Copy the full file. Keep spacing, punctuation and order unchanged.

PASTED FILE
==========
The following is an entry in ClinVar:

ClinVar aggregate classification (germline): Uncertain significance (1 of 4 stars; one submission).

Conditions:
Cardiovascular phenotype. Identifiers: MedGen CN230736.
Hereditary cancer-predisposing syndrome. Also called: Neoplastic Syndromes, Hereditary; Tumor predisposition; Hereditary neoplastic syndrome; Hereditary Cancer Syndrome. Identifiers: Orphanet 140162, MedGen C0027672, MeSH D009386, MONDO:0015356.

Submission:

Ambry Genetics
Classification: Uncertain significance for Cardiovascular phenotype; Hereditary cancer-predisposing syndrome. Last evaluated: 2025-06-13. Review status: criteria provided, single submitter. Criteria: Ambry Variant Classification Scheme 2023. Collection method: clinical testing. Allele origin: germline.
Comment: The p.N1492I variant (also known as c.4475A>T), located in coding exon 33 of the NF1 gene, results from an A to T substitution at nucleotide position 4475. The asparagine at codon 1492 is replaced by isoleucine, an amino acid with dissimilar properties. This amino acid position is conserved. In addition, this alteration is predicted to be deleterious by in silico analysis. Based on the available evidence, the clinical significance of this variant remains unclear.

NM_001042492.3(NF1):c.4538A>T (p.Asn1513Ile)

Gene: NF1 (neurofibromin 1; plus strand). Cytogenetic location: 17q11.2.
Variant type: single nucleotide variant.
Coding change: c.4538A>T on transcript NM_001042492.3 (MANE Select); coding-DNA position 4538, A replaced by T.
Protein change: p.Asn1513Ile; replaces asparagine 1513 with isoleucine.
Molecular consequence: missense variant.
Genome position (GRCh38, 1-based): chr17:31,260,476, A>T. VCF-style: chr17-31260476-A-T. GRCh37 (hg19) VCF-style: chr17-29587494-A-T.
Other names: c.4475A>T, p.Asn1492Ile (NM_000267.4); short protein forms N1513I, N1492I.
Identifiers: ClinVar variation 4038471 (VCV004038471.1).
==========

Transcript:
The following is an entry in ClinVar:

ClinVar aggregate classification (germline): Uncertain significance (1 of 4 stars; one submission).

Conditions:
Cardiovascular phenotype. Identifiers: MedGen CN230736.
Hereditary cancer-predisposing syndrome. Also called: Neoplastic Syndromes, Hereditary; Tumor predisposition; Hereditary neoplastic syndrome; Hereditary Cancer Syndrome. Identifiers: Orphanet 140162, MedGen C0027672, MeSH D009386, MONDO:0015356.

Submission:

Ambry Genetics
Classification: Uncertain significance for Cardiovascular phenotype; Hereditary cancer-predisposing syndrome. Last evaluated: 2025-06-13. Review status: criteria provided, single submitter. Criteria: Ambry Variant Classification Scheme 2023. Collection method: clinical testing. Allele origin: germline.
Comment: The p.N1492I variant (also known as c.4475A>T), located in coding exon 33 of the NF1 gene, results from an A to T substitution at nucleotide position 4475. The asparagine at codon 1492 is replaced by isoleucine, an amino acid with dissimilar properties. This amino acid position is conserved. In addition, this alteration is predicted to be deleterious by in silico analysis. Based on the available evidence, the clinical significance of this variant remains unclear.

NM_001042492.3(NF1):c.4538A>T (p.Asn1513Ile)

Gene: NF1 (neurofibromin 1; plus strand). Cytogenetic location: 17q11.2.
Variant type: single nucleotide variant.
Coding change: c.4538A>T on transcript NM_001042492.3 (MANE Select); coding-DNA position 4538, A replaced by T.
Protein change: p.Asn1513Ile; replaces asparagine 1513 with isoleucine.
Molecular consequence: missense variant.
Genome position (GRCh38, 1-based): chr17:31,260,476, A>T. VCF-style: chr17-31260476-A-T. GRCh37 (hg19) VCF-style: chr17-29587494-A-T.
Other names: c.4475A>T, p.Asn1492Ile (NM_000267.4); short protein forms N1513I, N1492I.
Identifiers: ClinVar variation 4038471 (VCV004038471.1).